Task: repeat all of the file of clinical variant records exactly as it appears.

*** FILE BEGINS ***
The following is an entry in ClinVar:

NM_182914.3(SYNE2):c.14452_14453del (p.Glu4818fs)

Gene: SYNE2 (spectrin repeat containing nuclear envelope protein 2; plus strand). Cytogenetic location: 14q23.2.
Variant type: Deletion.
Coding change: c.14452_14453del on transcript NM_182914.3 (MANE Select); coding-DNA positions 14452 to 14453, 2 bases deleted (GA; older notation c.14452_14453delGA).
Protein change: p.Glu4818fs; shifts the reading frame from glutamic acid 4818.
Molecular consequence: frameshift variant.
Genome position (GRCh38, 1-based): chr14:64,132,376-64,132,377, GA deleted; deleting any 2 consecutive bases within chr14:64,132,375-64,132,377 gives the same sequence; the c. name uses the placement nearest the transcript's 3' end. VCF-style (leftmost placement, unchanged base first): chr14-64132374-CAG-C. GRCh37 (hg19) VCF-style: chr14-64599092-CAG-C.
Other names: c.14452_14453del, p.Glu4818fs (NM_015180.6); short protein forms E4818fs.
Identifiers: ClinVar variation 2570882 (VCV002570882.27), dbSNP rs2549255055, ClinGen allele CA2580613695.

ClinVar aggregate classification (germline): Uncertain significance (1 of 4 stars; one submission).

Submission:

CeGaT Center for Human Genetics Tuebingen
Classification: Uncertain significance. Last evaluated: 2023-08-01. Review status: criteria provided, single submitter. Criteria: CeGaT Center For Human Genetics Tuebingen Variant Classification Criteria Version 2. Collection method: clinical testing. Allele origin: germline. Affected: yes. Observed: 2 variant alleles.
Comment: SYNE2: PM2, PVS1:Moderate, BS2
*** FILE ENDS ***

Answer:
The following is an entry in ClinVar:

NM_182914.3(SYNE2):c.14452_14453del (p.Glu4818fs)

Gene: SYNE2 (spectrin repeat containing nuclear envelope protein 2; plus strand). Cytogenetic location: 14q23.2.
Variant type: Deletion.
Coding change: c.14452_14453del on transcript NM_182914.3 (MANE Select); coding-DNA positions 14452 to 14453, 2 bases deleted (GA; older notation c.14452_14453delGA).
Protein change: p.Glu4818fs; shifts the reading frame from glutamic acid 4818.
Molecular consequence: frameshift variant.
Genome position (GRCh38, 1-based): chr14:64,132,376-64,132,377, GA deleted; deleting any 2 consecutive bases within chr14:64,132,375-64,132,377 gives the same sequence; the c. name uses the placement nearest the transcript's 3' end. VCF-style (leftmost placement, unchanged base first): chr14-64132374-CAG-C. GRCh37 (hg19) VCF-style: chr14-64599092-CAG-C.
Other names: c.14452_14453del, p.Glu4818fs (NM_015180.6); short protein forms E4818fs.
Identifiers: ClinVar variation 2570882 (VCV002570882.27), dbSNP rs2549255055, ClinGen allele CA2580613695.

ClinVar aggregate classification (germline): Uncertain significance (1 of 4 stars; one submission).

Submission:

CeGaT Center for Human Genetics Tuebingen
Classification: Uncertain significance. Last evaluated: 2023-08-01. Review status: criteria provided, single submitter. Criteria: CeGaT Center For Human Genetics Tuebingen Variant Classification Criteria Version 2. Collection method: clinical testing. Allele origin: germline. Affected: yes. Observed: 2 variant alleles.
Comment: SYNE2: PM2, PVS1:Moderate, BS2